Trademark Notice of Publication
The process of registering a trademark is complex and rife with potential opposition and roadblocks. While a Notice of Publication is a promising step in registering your trademark, third parties have the opportunity to contest your mark, which may prevent registration. Once a trademark application is drafted and filed with the United States Patent and Trademark Office (USPTO), the application is examined by a trademark examining attorney within the USPTO. If the trademark examining attorney determines that your application complies with applicable statutes, rules, and fees, the trademark will be published in the trademark “Official Gazette” (i.e., a weekly publication that is published every Tuesday, including federal holidays, and available to the public on the USPTO website).
Before publication in the Official Gazette, however, the trademark applicant will receive a notice of publication disclosing the date that the mark will be published, usually two months after the trademark application is approved for publication. This date carries significant value as it marks the day that the trademark is “published for opposition.” Essentially, the day the trademark is published in the Official Gazette, a 30-day window is opened whereby members of the public can file an opposition to the registration of the published mark.
If a successful opposition is mounted against your mark, it can prevent the trademark from being registered. However, if this 30-day window closes with no oppositions filed, the trademark application will be able to move to the next stage toward registration.
Potential Public Opposition
If opposition is raised, the opposing party is required to file a notice of opposition with the USPTO Trademark Trial and Appeal Board (TTAB) and pay a fee. The TTAB is an administrative tribunal within the USPTO that functions similarly to a federal court in that they hear and decide adversarial proceedings between parties. However, the only issue the TTAB may decide is the validity of a trademark.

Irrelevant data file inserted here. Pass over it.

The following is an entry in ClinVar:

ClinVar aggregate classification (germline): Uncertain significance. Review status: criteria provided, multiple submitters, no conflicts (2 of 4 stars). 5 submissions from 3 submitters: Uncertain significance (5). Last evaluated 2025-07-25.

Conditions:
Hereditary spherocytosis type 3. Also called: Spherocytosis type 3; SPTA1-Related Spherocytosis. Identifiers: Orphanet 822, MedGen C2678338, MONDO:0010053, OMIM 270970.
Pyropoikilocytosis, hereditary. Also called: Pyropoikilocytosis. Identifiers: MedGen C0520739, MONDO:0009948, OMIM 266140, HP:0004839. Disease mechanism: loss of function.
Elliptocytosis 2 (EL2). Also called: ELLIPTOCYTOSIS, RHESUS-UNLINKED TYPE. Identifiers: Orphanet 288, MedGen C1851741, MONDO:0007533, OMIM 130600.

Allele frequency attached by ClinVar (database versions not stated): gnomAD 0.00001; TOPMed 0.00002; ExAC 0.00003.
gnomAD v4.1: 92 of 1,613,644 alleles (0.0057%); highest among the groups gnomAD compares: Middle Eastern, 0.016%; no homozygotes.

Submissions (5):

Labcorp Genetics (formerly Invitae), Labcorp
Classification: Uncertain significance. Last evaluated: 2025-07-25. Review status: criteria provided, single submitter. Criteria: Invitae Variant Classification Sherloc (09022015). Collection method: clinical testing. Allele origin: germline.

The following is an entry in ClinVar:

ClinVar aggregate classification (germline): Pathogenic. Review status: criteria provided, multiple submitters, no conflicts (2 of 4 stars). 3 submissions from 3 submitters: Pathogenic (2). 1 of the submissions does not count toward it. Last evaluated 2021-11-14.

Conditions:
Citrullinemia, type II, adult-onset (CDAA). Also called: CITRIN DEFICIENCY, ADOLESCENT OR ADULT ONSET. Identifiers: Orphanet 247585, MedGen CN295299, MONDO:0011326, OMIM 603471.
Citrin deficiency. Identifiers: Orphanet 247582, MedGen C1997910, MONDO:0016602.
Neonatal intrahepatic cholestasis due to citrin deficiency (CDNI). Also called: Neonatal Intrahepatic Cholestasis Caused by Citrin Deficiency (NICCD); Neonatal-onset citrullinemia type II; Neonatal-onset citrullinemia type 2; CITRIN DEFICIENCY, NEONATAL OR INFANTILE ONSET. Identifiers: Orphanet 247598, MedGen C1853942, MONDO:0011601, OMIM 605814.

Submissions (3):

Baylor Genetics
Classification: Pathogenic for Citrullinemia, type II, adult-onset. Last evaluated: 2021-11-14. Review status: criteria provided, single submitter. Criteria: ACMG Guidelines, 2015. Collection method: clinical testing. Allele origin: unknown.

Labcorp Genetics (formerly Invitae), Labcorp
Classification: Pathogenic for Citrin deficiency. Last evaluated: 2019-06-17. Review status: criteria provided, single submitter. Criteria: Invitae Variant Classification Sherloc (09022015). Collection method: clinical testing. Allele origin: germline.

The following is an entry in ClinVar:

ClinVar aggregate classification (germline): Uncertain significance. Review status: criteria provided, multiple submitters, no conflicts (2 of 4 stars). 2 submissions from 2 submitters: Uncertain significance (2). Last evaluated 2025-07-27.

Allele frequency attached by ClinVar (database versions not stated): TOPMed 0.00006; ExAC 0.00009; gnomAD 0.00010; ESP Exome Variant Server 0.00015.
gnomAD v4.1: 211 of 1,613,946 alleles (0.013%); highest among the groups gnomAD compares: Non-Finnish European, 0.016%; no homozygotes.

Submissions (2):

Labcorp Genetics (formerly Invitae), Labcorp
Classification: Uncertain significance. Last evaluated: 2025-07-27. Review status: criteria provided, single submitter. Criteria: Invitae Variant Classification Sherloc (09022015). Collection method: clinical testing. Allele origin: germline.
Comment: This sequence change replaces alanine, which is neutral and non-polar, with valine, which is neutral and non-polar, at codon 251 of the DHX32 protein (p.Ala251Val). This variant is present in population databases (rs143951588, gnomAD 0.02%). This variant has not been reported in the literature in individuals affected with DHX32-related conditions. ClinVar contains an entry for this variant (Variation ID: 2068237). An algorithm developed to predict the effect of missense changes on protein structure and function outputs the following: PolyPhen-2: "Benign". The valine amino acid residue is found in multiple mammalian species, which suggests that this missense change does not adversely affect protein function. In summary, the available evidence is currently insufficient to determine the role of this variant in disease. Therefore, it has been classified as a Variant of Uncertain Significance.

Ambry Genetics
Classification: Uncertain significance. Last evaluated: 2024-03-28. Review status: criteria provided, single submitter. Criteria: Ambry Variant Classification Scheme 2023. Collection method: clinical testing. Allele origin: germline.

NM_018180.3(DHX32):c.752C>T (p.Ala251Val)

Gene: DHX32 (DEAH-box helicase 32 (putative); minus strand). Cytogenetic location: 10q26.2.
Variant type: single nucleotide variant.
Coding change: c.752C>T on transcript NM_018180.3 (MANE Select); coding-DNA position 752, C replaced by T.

A Notice of Opposition must state the grounds on which the opposing party believes that the trademark should not be registered on the principal register. During the opposition, each party may present evidence and witnesses to further their claims that the trademark should or should not be registered. Once all evidence is submitted and all arguments have been heard, the TTAB will issue a decision within about six months. In total, the process may take years.
Have Questions? Contact an Experienced Trademark Attorney in Los Angeles Today
It is incredibly important to protect your brand identity; hence it is in your best interest to invest the time and resources to properly secure a trademark registered with the United States Patent and Trademark Office. For further information or to retain the services of an experienced and knowledgeable trademark attorney in Los Angeles such as the professionals at the Omni Legal Group please call 855.433.2226 or visit www.OmniLegalGroup.com to learn more.
Omni Legal Group is a premier Patent, Trademark, and Copyright law firm located in Los Angeles with experienced lawyers standing by to help you.